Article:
Back on topic: Yeah, the game is REALLY well done, something that Square Enix cannot seem to grasp with their games. CT it's a game worthy of a true remake as is FFVII. Re-releases aren't remakes (they do have some true remakes though, like FFIII and FFIV), SE are too busy with their fancy graphics and to care about anything gameplay worthy or remakes, so I support what this guys were doing, it was even free. At the end of the day, SE do hold the rights to these franchises and they have the power to do as they please with them... of course given you get caught in time. You say it's silly that they did this without SE permission, but I think it's even sillier to pay SE for a game you aren't planning to sell. What WAS silly, was them advertising the game like they did. Did SE HAVE to do this? Nope, they just decided to cos the game was too good, much better than any "remake" they have ever done. Were they wrong? That's up to each person to decide and I decide they were. You, however, might think otherwise and that's fine!
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Post » Thu May 03, 2012 7:13 am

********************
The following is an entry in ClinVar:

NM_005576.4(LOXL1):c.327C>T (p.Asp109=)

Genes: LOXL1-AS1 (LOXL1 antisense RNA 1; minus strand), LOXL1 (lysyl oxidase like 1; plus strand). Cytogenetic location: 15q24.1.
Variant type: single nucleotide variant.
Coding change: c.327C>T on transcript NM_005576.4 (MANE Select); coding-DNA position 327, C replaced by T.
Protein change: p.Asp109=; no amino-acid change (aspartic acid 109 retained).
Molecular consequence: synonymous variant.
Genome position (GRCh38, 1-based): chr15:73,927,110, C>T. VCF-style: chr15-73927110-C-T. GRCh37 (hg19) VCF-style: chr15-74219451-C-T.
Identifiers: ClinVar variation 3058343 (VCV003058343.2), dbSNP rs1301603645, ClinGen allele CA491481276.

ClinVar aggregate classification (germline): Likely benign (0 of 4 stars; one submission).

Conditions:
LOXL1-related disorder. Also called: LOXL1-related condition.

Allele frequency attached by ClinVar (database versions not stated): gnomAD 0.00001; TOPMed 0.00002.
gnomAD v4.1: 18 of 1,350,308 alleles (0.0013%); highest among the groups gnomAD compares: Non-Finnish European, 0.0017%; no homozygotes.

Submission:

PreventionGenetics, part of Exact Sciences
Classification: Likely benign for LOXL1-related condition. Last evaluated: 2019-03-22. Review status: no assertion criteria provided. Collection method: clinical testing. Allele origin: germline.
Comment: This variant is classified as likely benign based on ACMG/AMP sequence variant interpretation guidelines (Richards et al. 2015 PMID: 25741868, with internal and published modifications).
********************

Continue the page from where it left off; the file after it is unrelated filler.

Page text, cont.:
Im happy to agree to disagree with you about Square Enix. I think they are a great company (despite what I think about the recent FF's).

But at the end of the day this has nothing to do with Square - Its about knowing that what you create is yours. Big company or small - we all deserve to have this right.
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Post » Thu May 03, 2012 3:37 pm

You think it's ok to give away someone else's work for free?
Without asking them you're going to choose to take away any of their future sales?

The graphics are textured but its essentially a copy and paste of the entire rest of the game.
It can cost a company hundreds of thousands of dollars to hire awesome designers to design and develop a world, its locations, histories, species and characters, clothing and technology styles, voices and personalities.

Companies and communities can and do make things using other people's Intellectual Property all the time because they ASK FIRST. And if they say no? That's saved everyone a metric butt-tonne of time.

You clearly haven't had any experience in industry, but these are not giant grey buildings that eat money. We're talking about groups of people who risk their own money on trying to make something cool, and yes make profit.